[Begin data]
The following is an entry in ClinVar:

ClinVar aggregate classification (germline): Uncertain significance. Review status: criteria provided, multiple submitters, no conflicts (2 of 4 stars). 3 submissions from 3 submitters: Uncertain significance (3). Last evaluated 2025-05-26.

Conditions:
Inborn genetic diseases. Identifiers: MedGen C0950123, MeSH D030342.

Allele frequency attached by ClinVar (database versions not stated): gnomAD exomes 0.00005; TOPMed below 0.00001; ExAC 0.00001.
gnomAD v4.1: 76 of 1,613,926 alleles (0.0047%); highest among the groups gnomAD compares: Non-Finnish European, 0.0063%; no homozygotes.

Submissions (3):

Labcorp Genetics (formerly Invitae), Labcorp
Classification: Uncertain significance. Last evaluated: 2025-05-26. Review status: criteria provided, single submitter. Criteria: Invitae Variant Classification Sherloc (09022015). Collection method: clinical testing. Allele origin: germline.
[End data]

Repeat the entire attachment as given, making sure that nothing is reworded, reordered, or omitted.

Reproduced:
The following is an entry in ClinVar:

ClinVar aggregate classification (germline): Uncertain significance. Review status: criteria provided, multiple submitters, no conflicts (2 of 4 stars). 3 submissions from 3 submitters: Uncertain significance (3). Last evaluated 2025-05-26.

Conditions:
Inborn genetic diseases. Identifiers: MedGen C0950123, MeSH D030342.

Allele frequency attached by ClinVar (database versions not stated): gnomAD exomes 0.00005; TOPMed below 0.00001; ExAC 0.00001.
gnomAD v4.1: 76 of 1,613,926 alleles (0.0047%); highest among the groups gnomAD compares: Non-Finnish European, 0.0063%; no homozygotes.

Submissions (3):

Labcorp Genetics (formerly Invitae), Labcorp
Classification: Uncertain significance. Last evaluated: 2025-05-26. Review status: criteria provided, single submitter. Criteria: Invitae Variant Classification Sherloc (09022015). Collection method: clinical testing. Allele origin: germline.